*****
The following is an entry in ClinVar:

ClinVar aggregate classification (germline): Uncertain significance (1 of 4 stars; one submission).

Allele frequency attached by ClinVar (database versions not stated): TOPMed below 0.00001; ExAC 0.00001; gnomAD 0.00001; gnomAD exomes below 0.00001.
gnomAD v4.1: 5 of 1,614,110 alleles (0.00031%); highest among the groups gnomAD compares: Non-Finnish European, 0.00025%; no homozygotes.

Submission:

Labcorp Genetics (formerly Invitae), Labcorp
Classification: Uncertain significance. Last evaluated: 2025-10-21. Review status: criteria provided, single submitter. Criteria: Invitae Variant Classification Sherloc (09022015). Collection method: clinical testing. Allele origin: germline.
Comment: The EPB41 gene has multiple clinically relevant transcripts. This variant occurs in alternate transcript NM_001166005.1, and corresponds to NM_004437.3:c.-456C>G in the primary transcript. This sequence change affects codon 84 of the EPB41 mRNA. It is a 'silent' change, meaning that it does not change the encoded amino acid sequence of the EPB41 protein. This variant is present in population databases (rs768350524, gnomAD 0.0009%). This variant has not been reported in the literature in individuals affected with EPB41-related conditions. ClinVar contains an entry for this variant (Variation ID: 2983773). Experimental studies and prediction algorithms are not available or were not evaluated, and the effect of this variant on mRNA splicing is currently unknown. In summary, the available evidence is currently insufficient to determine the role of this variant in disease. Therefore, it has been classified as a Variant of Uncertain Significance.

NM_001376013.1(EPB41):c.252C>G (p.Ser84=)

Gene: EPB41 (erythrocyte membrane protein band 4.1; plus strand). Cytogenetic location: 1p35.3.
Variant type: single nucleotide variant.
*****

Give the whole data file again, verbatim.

The following is an entry in ClinVar:

ClinVar aggregate classification (germline): Uncertain significance (1 of 4 stars; one submission).

Allele frequency attached by ClinVar (database versions not stated): TOPMed below 0.00001; ExAC 0.00001; gnomAD 0.00001; gnomAD exomes below 0.00001.
gnomAD v4.1: 5 of 1,614,110 alleles (0.00031%); highest among the groups gnomAD compares: Non-Finnish European, 0.00025%; no homozygotes.

Submission:

Labcorp Genetics (formerly Invitae), Labcorp
Classification: Uncertain significance. Last evaluated: 2025-10-21. Review status: criteria provided, single submitter. Criteria: Invitae Variant Classification Sherloc (09022015). Collection method: clinical testing. Allele origin: germline.
Comment: The EPB41 gene has multiple clinically relevant transcripts. This variant occurs in alternate transcript NM_001166005.1, and corresponds to NM_004437.3:c.-456C>G in the primary transcript. This sequence change affects codon 84 of the EPB41 mRNA. It is a 'silent' change, meaning that it does not change the encoded amino acid sequence of the EPB41 protein. This variant is present in population databases (rs768350524, gnomAD 0.0009%). This variant has not been reported in the literature in individuals affected with EPB41-related conditions. ClinVar contains an entry for this variant (Variation ID: 2983773). Experimental studies and prediction algorithms are not available or were not evaluated, and the effect of this variant on mRNA splicing is currently unknown. In summary, the available evidence is currently insufficient to determine the role of this variant in disease. Therefore, it has been classified as a Variant of Uncertain Significance.

NM_001376013.1(EPB41):c.252C>G (p.Ser84=)

Gene: EPB41 (erythrocyte membrane protein band 4.1; plus strand). Cytogenetic location: 1p35.3.
Variant type: single nucleotide variant.